Solved Could u help me with slecting the best gaming system parts..

February 17, 2014 at 12:42:37
Specs: Windows 7 Ultimate Service Packs , Pentum 3.2GHz 8gigs
I'm getting a new desktop computers that will work with the Next-Generation video games.
Would somebody tell me what type of system or what parts are the best quality and inexpensive buy and when should I buy it?
What I really wanted to know is what type of Motherboard,CPU/Ram the amount of Ram and the best Video Card.
Thank you.

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✔ Best Answer
February 17, 2014 at 13:38:37
Make sure you find a PSU that is at least 450w and rated at 80+ or better. More watts is always better, as it allows you to upgrade in the future. How much you really need just depends on CPU and graphics card.

The '80+' just means it is 80% efficient. The more the better, as this means it generates less heat as well as saves power.

Try to find a case that supports bottom mount PSUs. Sure, it won't suck out as much hot air as a top mount, but you can put a 120mm fan there instead, which would be EVEN better.

Make sure the case is large enough for everything as cramped cases can cause heating issues.

Also make sure the case doesn't have a lot of useless openings, as this can cause dust and dirt to get into the computer, which is never a good thing.



#1
February 17, 2014 at 13:15:49
You need to tell us a budget and what that budget will include. Do you have any parts like monitor, keyboard, mouse, case, Copy of Windows?

You will most likely need a better power supply, even if you have one. Post what you have. Be specific with models.


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#2
February 17, 2014 at 13:21:44
First off, are you going to be putting this together yourself? I'm guessing you don't know too much about computer hardware (or else you wouldn't be here), so I would suggest having a professional put together your system, and probably help you pick out the parts.

That being said, you should first pick whether you want to use an Intel or AMD CPU. There are plenty of articles online that could help you choose.

Generally, Intel processors tend to be slightly higher quality, although they are generally more expensive. Because of this, you can often get more cores for the same price in an AMD processor. In addition, if you are planning on overclocking I personally would choose AMD over Intel. Sure, Intel uses newer tech, but AMD makes CPUs designed to really take a beating.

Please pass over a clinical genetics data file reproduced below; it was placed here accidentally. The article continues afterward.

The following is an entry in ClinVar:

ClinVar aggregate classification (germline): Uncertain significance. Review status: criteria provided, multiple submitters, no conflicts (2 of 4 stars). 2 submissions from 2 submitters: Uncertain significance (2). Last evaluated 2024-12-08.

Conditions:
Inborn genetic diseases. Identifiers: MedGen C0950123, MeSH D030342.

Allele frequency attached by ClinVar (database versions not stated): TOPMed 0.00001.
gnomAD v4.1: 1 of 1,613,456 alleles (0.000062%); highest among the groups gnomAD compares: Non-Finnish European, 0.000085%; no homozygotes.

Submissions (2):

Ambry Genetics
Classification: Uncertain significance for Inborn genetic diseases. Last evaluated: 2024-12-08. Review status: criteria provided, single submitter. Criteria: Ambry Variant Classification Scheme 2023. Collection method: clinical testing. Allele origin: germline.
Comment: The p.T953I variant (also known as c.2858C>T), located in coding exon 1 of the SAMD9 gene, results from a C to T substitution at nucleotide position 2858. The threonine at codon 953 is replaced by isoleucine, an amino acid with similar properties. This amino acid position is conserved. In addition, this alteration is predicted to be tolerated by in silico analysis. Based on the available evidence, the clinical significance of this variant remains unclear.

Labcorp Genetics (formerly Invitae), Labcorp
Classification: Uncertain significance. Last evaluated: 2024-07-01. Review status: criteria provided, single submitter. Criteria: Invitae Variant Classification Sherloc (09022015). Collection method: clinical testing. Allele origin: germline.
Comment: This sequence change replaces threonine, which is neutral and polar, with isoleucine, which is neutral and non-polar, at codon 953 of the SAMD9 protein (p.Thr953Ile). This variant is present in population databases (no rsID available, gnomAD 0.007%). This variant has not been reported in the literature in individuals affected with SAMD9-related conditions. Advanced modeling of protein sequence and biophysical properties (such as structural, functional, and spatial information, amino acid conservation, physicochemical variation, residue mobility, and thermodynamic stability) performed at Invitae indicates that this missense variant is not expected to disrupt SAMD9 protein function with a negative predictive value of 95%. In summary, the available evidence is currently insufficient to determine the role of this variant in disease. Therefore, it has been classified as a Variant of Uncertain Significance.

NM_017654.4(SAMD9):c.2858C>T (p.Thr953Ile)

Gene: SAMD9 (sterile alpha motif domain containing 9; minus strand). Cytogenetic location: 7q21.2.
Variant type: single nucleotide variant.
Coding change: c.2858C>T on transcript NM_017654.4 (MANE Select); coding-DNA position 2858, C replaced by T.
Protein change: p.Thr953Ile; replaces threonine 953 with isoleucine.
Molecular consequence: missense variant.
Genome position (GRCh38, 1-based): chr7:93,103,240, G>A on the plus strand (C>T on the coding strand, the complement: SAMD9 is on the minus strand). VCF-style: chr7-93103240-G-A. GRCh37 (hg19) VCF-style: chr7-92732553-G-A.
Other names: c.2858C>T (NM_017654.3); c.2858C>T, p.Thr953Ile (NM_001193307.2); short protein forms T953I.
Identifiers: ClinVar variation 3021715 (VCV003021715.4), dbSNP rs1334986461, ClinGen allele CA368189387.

You usually should begin building your system around your CPU (although some will argue for the mainboard), choose # of SATA, PCIe, and DIMM slots you want (for hard drives, graphics cards, and RAM, respectively).

I doubt you would ever need more than two or three hard drives. You could only go with one drive bay, but it is good to leave room for upgrading in the future.

OtheHill is right, what kind of budget do you have?

message edited by NT56erbx


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#3
February 17, 2014 at 13:33:46
Personally, I suggest you get at least two PCI express slots. Try to find a motherboard that has PCIe 2.0 (16 lanes) at least. I haven't seen many 3.0s on the market, and although they exist, they tend to be expensive. Generally, using a graphics card with a 3.0 in a 2.0 slot will only give you about a 5% performance hit, as most cards can't really use most of the bandwidth provided by 3.0. (So long as both are 16 lanes, 8 or 4 lane 2.0 will give you considerably less performance) It really just depends on the card.

In the past, I have had better luck with AMD graphics cards over Nvidia, although really it is just a matter of personal preference, both make very good cards.

Getting two slots in the mainboard might seem like a waste, but you have to remember you can always buy another card, then connect them via either CrossFire or SLI to give you increased performance.

You also might consider getting an APU, which is a CPU + a graphics processor.

For RAM, I would suggest getting a motherboard with four slots. Two is doable, but doesn't give you much headroom for upgrades in the future. At the moment, most games only require about 4 GB of RAM, and I doubt any next-gen games will need more than 8. Personally, I got 2x4 GB of RAM, and plan on upgrading to have 2x4 + 2x8 in the future. If you get a mainboard with only two slots, you should probably get one 8 GB card instead of two 4 GB cards, so you can upgrade later without wasting your money later. Technically, having two cards (called dual channel) does give better performance, but it really isn't noticeable.

I suggest getting either 1600 or 1866 DDR3 RAM with a good CAS latency of about 9. For the most part, this is about all any mainboard or CPU can really fully use. Some CAN use higher, such as 2133 or 2400, but for the most part these are just factory OC'd cards, which you can do yourself.


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Related Solutions

#4
February 17, 2014 at 13:38:37
✔ Best Answer
Make sure you find a PSU that is at least 450w and rated at 80+ or better. More watts is always better, as it allows you to upgrade in the future. How much you really need just depends on CPU and graphics card.

The '80+' just means it is 80% efficient. The more the better, as this means it generates less heat as well as saves power.

Try to find a case that supports bottom mount PSUs. Sure, it won't suck out as much hot air as a top mount, but you can put a 120mm fan there instead, which would be EVEN better.

Make sure the case is large enough for everything as cramped cases can cause heating issues.

Also make sure the case doesn't have a lot of useless openings, as this can cause dust and dirt to get into the computer, which is never a good thing.


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#5
February 17, 2014 at 13:40:09
So, in summary, do a little reading, tell us your budget, and maybe go on some site like Newegg and pick out some parts. We can tell you if they're good or bad.

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#6
February 17, 2014 at 13:43:53
Ok, I have enough money to buy a extremely powerful system.